According to the World Health Organization, more than one billion teens and young adults are at risk of losing their hearing.
By analyzing listening habits of 12- to 35-year-olds in wealthier countries around the world, WHO found nearly 50% of those studied listen to unsafe sound levels on personal audio devices and about 40% are exposed to damaging levels of music and noise at entertainment venues.
How do you know if music is too loud?
Just by listening to music at what you probably think is a normal level, or hanging out in loud bars, nightclubs and music and sporting events, you can permanently damage your hearing.
"A good rule of thumb is if the child is wearing ear buds and the parent is able to hear the sound while standing next to them, then the music is too loud," says Dr. Walker.
There can be long-term effects when you’re exposed to loud noises over time when you’re young.
"Once you have hearing loss, there’s a greater risk of it progressing as you get older," says Walker.
What else causes hearing loss?
Hearing loss can be caused by many factors, including age, illness, or genetics.
Modern life has certainly added many ear-damaging elements, such as medication use and loud, continuous noise. Over time, loud sounds from things like motorcycles, concert speakers and power tools can cause permanent hearing loss.
"If you have to shout over the noise around you, it may be loud enough to damage your hearing," says Walker.
How to protect yourself around loud noises
- Block the noise (wear earplugs, earmuffs, or put hands over ears)
- Avoid the noise (walk away)
- Turn down the volume if possible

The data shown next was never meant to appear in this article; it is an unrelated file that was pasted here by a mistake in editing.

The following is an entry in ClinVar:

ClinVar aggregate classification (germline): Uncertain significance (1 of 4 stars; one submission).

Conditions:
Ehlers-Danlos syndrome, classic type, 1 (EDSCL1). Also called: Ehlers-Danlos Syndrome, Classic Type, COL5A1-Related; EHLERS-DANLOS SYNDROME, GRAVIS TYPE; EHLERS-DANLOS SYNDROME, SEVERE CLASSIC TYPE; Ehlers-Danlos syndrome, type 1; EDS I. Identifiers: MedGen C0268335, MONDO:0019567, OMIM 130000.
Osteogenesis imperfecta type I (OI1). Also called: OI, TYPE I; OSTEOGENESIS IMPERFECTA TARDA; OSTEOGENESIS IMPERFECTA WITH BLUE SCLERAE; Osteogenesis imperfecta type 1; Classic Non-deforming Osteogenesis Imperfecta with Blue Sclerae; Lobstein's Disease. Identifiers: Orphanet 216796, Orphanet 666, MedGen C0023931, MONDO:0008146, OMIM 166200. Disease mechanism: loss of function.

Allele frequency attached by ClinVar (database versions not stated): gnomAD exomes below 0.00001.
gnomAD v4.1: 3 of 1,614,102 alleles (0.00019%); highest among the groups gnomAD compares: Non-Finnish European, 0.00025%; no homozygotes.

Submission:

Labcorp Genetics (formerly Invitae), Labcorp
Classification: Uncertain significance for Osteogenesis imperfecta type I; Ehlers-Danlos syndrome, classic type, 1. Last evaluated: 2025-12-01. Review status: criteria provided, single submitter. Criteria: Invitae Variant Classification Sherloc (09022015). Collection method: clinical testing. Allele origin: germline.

How do you know if you have hearing loss?
If you have some of these symptoms you might have hearing loss:
- Difficulty hearing in large groups or noisy places
- Frequently asking people to repeat themselves
- You hear but don’t always understand what was said
- You favor one ear over another
What are the effects of hearing loss for older people?
Experts estimate that three in 10 people over age 60 now have hearing loss.
"Hearing loss affects not only communication, but also earning power, physical health, emotional stability, and perception of mental functioning," says Dr. Walker.
Older adults may be aware their hearing has deteriorated, but are reluctant to seek help. They might not want to acknowledge the problem, are embarrassed by it, or believe they can get by without a hearing aid. Unfortunately, too many wait years to get treatment. Studies have linked untreated hearing loss to irritability, stress, depression, social isolation, reduced alertness, impaired memory and other problems.
Where can you get a free hearing screening?
If you think you might have hearing loss, you can come in for a free screening at the Southridge Audiology Clinic at Intermountain Riverton Hospital during May. Call (801) 285-4613 to make an appointment.